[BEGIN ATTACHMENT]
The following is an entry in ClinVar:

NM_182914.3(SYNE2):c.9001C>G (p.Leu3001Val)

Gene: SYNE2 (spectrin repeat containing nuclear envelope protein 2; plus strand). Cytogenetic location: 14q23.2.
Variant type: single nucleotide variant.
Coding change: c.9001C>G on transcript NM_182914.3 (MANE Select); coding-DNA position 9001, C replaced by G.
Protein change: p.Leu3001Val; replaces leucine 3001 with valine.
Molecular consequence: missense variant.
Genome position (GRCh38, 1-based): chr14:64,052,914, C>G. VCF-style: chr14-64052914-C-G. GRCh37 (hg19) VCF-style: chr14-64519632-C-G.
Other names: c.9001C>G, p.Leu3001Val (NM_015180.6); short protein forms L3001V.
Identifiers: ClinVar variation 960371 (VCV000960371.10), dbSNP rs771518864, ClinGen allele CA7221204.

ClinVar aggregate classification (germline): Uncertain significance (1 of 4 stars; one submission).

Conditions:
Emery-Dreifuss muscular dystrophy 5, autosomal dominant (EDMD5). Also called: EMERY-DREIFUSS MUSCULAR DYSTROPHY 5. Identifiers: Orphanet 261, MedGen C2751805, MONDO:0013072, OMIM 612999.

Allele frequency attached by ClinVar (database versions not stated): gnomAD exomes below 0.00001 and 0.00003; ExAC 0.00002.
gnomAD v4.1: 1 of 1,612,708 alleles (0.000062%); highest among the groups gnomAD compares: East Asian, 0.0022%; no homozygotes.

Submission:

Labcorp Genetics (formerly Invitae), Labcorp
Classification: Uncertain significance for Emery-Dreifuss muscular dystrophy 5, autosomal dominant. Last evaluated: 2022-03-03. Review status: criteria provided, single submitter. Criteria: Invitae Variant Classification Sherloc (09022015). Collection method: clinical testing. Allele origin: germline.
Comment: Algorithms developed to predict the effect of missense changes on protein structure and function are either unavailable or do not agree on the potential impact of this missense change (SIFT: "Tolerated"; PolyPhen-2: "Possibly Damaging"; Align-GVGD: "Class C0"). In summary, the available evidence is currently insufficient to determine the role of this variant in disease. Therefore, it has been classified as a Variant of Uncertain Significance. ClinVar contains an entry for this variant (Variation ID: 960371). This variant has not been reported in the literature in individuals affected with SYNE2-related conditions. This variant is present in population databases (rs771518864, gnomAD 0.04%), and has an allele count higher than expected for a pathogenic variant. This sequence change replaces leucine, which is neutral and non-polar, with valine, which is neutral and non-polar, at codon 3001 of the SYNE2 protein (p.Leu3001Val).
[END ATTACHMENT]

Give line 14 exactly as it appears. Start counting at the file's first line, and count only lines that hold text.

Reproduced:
Allele frequency attached by ClinVar (database versions not stated): gnomAD exomes below 0.00001 and 0.00003; ExAC 0.00002.